St Albans drink-driver left his best pal tetraplegic after crash on Harpenden Road

PUBLISHED: 15:00 25 March 2015

Court report

Court report

Archant

A St Albans man whose dangerous driving left his best friend unable to walk again, has been jailed for two years.

Thomas Bailey, 27, of Pinewood Close, pleaded guilty at St Albans Crown Court to a charge of causing serious injury by dangerous driving.

after the crash in Harpenden Road on March 29 last year, left his friend Billy Unite with life-changing injuries.

Now tetraplegic, Billy has lost the use of limbs after suffering brain and spinal injuries and has severe difficulties communicating.

Davina Mootien, prosecuting, told Recorder Patrick Fields, hearing the case, how Bailey left his home to pick his friend up and a young woman who were out drinking that night in the city.

He met the pair and drunk some alcohol himself before the three left in his car.

The court then heard how, in Harpenden Road, near to where the old fire station used to be, his Mitsubishi sped up behind another car, well over the 30 mph speed limit.

To avoid driving into the back of the car, Bailey pulled out and overtook before cutting back into the lane.

However, his car hit the kerb and mounted the verge before spinning out of control into the oncoming lane and colliding with a Volvo.

Afterwards, Billy, who had been a front seat passenger, was found lying in the road while the young woman in the back and Bailey only suffered minor injuries.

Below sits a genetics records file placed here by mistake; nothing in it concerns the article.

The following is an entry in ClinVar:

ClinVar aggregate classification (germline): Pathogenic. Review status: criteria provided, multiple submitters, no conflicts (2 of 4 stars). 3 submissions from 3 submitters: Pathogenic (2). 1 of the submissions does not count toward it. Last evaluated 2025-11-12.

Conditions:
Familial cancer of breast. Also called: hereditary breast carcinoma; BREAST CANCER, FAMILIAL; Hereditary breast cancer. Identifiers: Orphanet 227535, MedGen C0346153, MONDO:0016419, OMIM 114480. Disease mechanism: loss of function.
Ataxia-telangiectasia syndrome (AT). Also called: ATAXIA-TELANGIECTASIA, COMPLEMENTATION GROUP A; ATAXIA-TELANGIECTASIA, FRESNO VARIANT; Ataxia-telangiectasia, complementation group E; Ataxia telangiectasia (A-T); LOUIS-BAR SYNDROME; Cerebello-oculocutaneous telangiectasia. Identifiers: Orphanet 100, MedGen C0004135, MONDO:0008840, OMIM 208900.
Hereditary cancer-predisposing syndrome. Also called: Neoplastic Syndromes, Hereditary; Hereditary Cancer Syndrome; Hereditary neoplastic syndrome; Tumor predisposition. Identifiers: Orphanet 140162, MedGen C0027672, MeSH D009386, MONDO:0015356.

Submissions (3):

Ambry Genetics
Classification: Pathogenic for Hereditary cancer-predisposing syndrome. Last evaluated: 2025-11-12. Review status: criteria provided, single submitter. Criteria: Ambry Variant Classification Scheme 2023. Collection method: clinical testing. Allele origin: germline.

The level of alcohol in Bailey’s blood was later tested and he was found to be over the legal limit.

The court was told Bailey and Billy Unite had been like brothers because of the closeness of their friendship.

In a remarkable act of forgiveness, members of Billy’s family were present to support Mr Bailey and had provided character references for him.

Will Noble, defending, said Bailey was a frequent visitor to Billy in hospital, often taking Billy’s grandmother with him.

Passing sentence, Recorder Fields told Bailey: “It’s been accepted on your behalf that your driving that night was of a shockingly bad standard.”

He said Billy had suffered “quite appalling injuries” and that Bailey would have to live with his remorse for the rest of his life.

He added that the fact Billy’s own family had shown Bailey mercy and compassion was honourable and humbling.

Jailing Bailey for two years, Recorder Fields banned him from driving for three years and endorsed his licence.

He was told he would also have to take an extended driving test before he could get behind the wheel of a car again.

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CountryPhile

I should probably have taken the hint! Walking out into the garden recently an unprecedented flock of thirty or more crows raucously greeted me from the treetops at the bottom of my garden. Cawing and croaking these big, black birds clung clumsily to the top most branches and twigs, jostling and flapping to stay balanced in a constant flurry of feathers. There is always something ominous about crows – they are after all carrion crows, the vultures of the bird world – always watching for scraps and weakness that might mean their next meal.

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